Director/Screenwriter: Asghar Farhadi
By Marilyn Ferdinand
Asghar Farhadi, whose film Fireworks Wednesday won the Gold Hugo at the 2006 CIFF, is back again with another strong contender for that top prize. About Elly sets up a predictable, even clichéd conflict and smartly, compellingly shows the many ways people have of reacting and coping with it. Such an examination has a faint, but insistent connection to the broader conflicts that plague Iran, whose national cinema has made a high art of suggestive parallels between the personal and the political.
A group of well-heeled friends leave the bustle of Tehran for a holiday weekend together near the seaside. Sepideh (Golshifteh Farahani) is the center of activity, arranging the accommodations and playing matchmaker for the newly divorced Ahmad (Shahab Hosseini) by inviting Elly (Taraneh Alidoosti), her daughter’s grade-school teacher, along. On the road, the shy Elly interacts briefly with the other holiday makers. Each forms an opinion of her, deciding finally that they like her and approve of the match.
When the band drives up to the main house to pick up the keys to the villa Sepidah always rents for the occasion, they learn that its owner will be using it that weekend. On the road, the parks and campgrounds are filled with people escaping the city. There is no way they will find another place to stay. Sepidah lies to the caretaker about Ahmad and Elly being newlyweds to appeal to her sympathy for their plight. The caretaker suggests a seaside villa, though it is dirty and its windows are broken. Desperate, and in hot water with her husband Amir (Mani Haghighi) for lying to him about the availability of the villa, Sepidah suggests they take a look. Good-naturedly, the friends set about making the villa liveable. In the evening, the caretaker brings extra blankets for the newlyweds, and sings a wedding song. Jokingly, the friends play along, with one of the women ululating in the traditional manner. Elly, embarrassed, goes to the kitchen while the others discuss the match.
It appears that Elly and Ahmad are hitting it off fairly well, but Elly insists to Sepidah that she must leave that night. Sepidah insists she stay and refuses to drive her into town where Elly can catch a bus back. One of the women who has stayed behind to watch the three small children asks Elly to take over. Arash, a four-year-old boy, is playing in the active sea, and the two young girls are trying to fly a kite. Elly goes to help them untangle the string. We see quick shots of her running back and forth joyfully to get the kite airborne. A lingering shot of the kite firmly floating in the breeze is the last peaceful moment this group will have.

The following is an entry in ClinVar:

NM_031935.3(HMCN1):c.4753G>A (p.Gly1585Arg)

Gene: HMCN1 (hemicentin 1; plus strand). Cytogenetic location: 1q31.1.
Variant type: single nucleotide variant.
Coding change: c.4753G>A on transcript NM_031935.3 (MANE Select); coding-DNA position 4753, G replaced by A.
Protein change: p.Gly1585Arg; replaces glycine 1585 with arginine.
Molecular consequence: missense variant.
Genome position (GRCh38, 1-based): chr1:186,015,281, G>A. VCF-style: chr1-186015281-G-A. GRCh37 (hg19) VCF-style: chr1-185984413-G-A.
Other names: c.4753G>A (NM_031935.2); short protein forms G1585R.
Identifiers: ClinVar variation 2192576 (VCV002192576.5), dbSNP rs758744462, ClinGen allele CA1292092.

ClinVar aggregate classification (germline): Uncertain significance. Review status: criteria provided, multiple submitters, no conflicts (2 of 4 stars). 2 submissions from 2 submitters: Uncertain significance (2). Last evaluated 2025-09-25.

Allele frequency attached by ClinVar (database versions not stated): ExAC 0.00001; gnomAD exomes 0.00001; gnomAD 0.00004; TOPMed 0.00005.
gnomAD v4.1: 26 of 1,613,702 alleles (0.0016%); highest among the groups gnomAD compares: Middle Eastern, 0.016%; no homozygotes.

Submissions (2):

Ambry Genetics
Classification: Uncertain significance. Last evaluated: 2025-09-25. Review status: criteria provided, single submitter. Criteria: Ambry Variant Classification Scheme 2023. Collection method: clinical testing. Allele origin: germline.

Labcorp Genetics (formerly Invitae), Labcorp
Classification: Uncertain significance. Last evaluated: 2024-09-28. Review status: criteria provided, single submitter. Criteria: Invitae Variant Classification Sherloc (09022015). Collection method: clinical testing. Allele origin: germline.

It was obvious that Arash was going into the water and would need rescue. The men are called from their volleyball game to save him, which they do in a heart-stopping sequence. It is only after Arash has been revived and taken indoors to safety that the friends realize that Elly is missing. Out they all go into the sea to search for her, including a very distraught Sepidah, but there is no trace of her anywhere. Left to stew in their worry and guilt, the friends start accusing each other and Elly of the fate that befell her, even doubting that she went in to rescue Arash when the women recall her saying she was so insistent about going home that she said she would walk. Slowly, a series of secrets Elly and Sepideh had been keeping are revealed, and lie upon lie is concocted to save face for all concerned.
About Elly is extremely smart about human nature. These people aren’t bad—when we watch them pitch together to make the wreck of a villa habitable and play charades, including the children in the game, it’s hard not to want to join them at what could have been a seaside idyll. But their weaknesses are what Farhadi is interested in, the way guilt can turn normally rational people into blamers and liars—cowards seeking to avoid responsibility by dumping their psychological burden somewhere else. The ease with which the lies come, particularly to Sepideh, who selfishly says what she needs to to get her way and then, ironically, is forced to lie to cover her friends, reveals the rot at the center of privilege. Although this film is very personal, it is also universal.
All of the performances are great. Alidoosti, a real beauty, plays her part like the Mona Lisa, her shy smile concealing her own uncertainty and shame. Hosseini is a very handsome and charismatic actor, and his is perhaps the most decent character in the film, though the hotheaded Amir, brilliantly realized by Haghighi, feels Ahmad is constantly intruding on Sepideh for help. In fact, Amir’s rage at Sepideh’s habitual lying is at the root of this projection, yet another example of how Farhadi maintains the dual levels of this film so masterfully. Particularly for those familiar with the undercurrents in Iranian cinema, it’s not hard to see the critique of the politics of the region in this simple story.
I’m not very good at predicting which films the CIFF jury will choose to honor, but Golshifteh Farahani’s performance as Sepideh is Hugo-worthy, as is the rest of the film. It would be criminal if they passed this film by, and festival goers will be sorry if they miss their chance to see About Elly.